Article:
Braves stadium development to feature lens flare, violations of space-time continuum

Renderings! The Atlanta Braves have ’em, showing what the new pretend urban neighborhood around their new Cobb County stadium will look like when complete! Look, here’s one now:

Takeaways:

  • There will be a mix of modern buildings and retroish buildings, because that’s what people want in their fake urban neighborhoods.
  • The surrounding development will include some small parking lots, with nobody much parking in them, despite a game going on at the time.
  • Some cars are clearly visible on the roads while others are just a blur of head- and taillights, presumably because the architects are those aliens who slipped something in Kirk’s coffee to accelerate him to multiple times normal human speed.
  • The near future will include a really awful Jack & Jones ad campaign.
  • Enough lens flare to kill J.J. Abrams.

Really, though, none of this matters, because these are just sketches meant as a sales pitch for businesses to locate in the project (or as the Atlanta Journal Constitution paraphrased Braves VP Derek Schiller’s explanation, “the concept of project’s look, not the final design”). The eventual development could look like this, or it could look like something else, or it could never get built. It’s important to remember that you’re looking at an ad here, even if it’s a slightly more attractive one than that fake Jack & Jones thing.


11 comments on “Braves stadium development to feature lens flare, violations of space-time continuum

  1. This article is obviously an entertaining parody but seriously…a pretend neighborhood that may not be built? A drive by the site shows construction progress is not only visible every day but is ahead of schedule. This neighborhood concept of a live, work, play environment is similar to Atlantic Station, the Shops at Buckhead and others around the country that are popping up everywhere. As to the idea this drawing is merely a sales pitch, it’s ironic that on the same day the drawing is shared, the Braves announce they are already having to look at doubling the size of the original planned retail space because the interest from clothing and sports goods companies wanting in has been greater than expected. The micro-brewery, restaurants and concert venue will also enjoy being in this “fake neighborhood”.

  2. It’s the urbanism that’s fake, not the neighborhood. As for whether it’ll all get built, the Braves can say anything they want, but past history (St. Louis, Brooklyn, Harrison, etc.) shows that it’s usually smart to bet the over on when if ever build-out will be completed.

  3. I lived in Atlanta Metro for nearly 5 years. I know the area intimately in which they are trying to build. The traffic is beyond ridiculous now, with the 75 and 285 interchange, high-density residential housing, and office parks everything. How are they going to move people? Another factor people outside that region is unaware about is how contentious the 28 counties that make up Atlanta metro are towards one another. Each county has their own transportation system that runs exclusively within the county. There is no master-planned transportation agency normal large metros like New York, LA, and Chicago have. MARTA was supposed to be it, but counties like Cobb didn’t want to participate. This entire thing is a clusterf%&#.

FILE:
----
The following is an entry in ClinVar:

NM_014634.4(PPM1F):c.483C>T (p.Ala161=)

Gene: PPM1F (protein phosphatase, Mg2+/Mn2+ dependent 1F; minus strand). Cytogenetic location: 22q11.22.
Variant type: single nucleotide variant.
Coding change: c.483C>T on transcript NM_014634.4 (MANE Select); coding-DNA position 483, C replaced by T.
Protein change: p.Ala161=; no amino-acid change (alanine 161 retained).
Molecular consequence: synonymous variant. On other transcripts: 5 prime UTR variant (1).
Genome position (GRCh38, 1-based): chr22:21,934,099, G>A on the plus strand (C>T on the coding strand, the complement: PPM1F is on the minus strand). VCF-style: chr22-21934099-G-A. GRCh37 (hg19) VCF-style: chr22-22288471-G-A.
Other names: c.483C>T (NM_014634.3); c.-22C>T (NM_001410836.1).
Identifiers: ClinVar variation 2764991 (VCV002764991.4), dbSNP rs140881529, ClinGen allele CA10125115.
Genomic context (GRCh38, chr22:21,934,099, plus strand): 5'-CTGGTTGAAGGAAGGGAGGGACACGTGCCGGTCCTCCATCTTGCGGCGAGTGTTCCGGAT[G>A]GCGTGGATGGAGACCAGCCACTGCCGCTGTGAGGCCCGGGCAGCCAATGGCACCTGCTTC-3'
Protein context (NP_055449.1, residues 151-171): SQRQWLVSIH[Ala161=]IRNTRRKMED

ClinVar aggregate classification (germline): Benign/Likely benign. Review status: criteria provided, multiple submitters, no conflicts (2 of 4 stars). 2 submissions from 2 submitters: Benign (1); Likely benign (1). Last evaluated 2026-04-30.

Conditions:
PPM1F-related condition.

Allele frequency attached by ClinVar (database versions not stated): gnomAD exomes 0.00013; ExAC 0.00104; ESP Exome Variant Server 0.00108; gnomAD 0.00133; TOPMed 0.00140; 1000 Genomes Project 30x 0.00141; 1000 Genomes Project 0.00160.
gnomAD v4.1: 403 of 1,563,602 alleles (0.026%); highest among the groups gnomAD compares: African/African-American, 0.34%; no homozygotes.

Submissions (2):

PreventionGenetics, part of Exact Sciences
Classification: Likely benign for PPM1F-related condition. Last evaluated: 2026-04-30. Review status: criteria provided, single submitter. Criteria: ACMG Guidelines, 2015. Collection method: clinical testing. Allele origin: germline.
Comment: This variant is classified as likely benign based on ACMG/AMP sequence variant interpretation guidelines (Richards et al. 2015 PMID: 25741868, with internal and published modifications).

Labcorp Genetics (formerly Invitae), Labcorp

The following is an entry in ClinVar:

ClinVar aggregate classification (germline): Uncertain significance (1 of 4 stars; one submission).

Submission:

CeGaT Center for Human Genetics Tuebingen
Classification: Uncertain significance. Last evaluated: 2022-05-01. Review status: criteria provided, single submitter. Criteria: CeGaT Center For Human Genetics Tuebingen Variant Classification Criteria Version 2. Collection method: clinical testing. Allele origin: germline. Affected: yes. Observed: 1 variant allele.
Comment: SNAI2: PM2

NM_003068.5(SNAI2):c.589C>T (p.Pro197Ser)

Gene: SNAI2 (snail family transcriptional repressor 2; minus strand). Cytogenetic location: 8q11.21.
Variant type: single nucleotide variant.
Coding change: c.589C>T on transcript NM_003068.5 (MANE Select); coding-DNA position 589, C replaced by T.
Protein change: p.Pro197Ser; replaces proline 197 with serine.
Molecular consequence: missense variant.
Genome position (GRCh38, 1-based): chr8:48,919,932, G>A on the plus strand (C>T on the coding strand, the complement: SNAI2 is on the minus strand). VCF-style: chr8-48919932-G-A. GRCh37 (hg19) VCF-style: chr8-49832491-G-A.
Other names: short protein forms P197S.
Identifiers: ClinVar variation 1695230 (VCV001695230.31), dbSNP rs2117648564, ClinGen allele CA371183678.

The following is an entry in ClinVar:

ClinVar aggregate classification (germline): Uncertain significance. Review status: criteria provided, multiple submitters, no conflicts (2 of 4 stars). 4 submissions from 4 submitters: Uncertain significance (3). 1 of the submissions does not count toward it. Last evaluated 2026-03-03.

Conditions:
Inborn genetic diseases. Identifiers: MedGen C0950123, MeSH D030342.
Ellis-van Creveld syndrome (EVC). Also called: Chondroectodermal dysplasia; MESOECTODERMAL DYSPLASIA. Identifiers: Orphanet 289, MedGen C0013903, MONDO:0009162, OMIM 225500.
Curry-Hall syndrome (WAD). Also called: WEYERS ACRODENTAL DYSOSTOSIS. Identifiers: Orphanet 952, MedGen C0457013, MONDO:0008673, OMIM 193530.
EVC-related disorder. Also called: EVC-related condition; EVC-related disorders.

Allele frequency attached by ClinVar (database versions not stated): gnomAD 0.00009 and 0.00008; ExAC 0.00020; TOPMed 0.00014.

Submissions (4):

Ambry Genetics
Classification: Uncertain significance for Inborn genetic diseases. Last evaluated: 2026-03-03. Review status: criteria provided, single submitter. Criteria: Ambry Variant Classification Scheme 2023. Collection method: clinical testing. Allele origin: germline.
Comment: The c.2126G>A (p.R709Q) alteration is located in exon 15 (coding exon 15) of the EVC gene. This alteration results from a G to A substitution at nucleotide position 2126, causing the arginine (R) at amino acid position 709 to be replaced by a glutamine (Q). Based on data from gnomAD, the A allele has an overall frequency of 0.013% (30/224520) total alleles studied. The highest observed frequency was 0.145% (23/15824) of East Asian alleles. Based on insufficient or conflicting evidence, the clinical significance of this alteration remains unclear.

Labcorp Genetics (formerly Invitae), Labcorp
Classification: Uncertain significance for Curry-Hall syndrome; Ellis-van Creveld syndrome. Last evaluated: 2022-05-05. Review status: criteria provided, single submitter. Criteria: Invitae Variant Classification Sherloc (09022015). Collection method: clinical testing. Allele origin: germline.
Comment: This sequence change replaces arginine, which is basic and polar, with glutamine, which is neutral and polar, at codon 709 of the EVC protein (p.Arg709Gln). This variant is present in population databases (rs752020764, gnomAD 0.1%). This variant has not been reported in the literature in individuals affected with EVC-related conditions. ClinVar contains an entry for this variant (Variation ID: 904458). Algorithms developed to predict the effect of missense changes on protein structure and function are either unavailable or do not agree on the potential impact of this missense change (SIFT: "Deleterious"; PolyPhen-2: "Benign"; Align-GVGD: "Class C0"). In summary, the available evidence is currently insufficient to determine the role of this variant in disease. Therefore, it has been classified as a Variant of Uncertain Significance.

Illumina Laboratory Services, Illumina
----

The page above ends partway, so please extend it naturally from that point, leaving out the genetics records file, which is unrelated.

4. For all the fuss about this development, that has to be one of the most uninspired “concept” drawings ever done. There are suburban office parks with more original architecture.

  5. I’m a bit late to this, but can we talk about the fact the stadium appears to be pointing South, a direction no other stadium in MLB faces, because blinded batters in afternoon games does not make for compelling baseball.

  6. It’s been talked about:

    http://www.fieldofschemes.com/2014/05/15/7318/braves-stadium-will-face-south-the-better-to-see-their-new-artificial-lake/

    It’s not that far off from Comerica, so probably won’t directly blind batters. Still, doing this just so that fans can see exactly how far away downtown Atlanta is in the distance seems pretty silly.

  7. I’d want to ask Alan if these things are “popping up everywhere,” to include in Buckhead–then why waste all the space on a baseball stadium and parking lots when you could use that land to make real money?

    I wouldn’t call that “concept sketch” fake urban, I’d call it “fake suburban.” Heaven knows what the actual product will live up to.

  8. Correct if me I’m wrong, but there’s still none of the Braves’ promised cantilevering reflected in those renderings, right?

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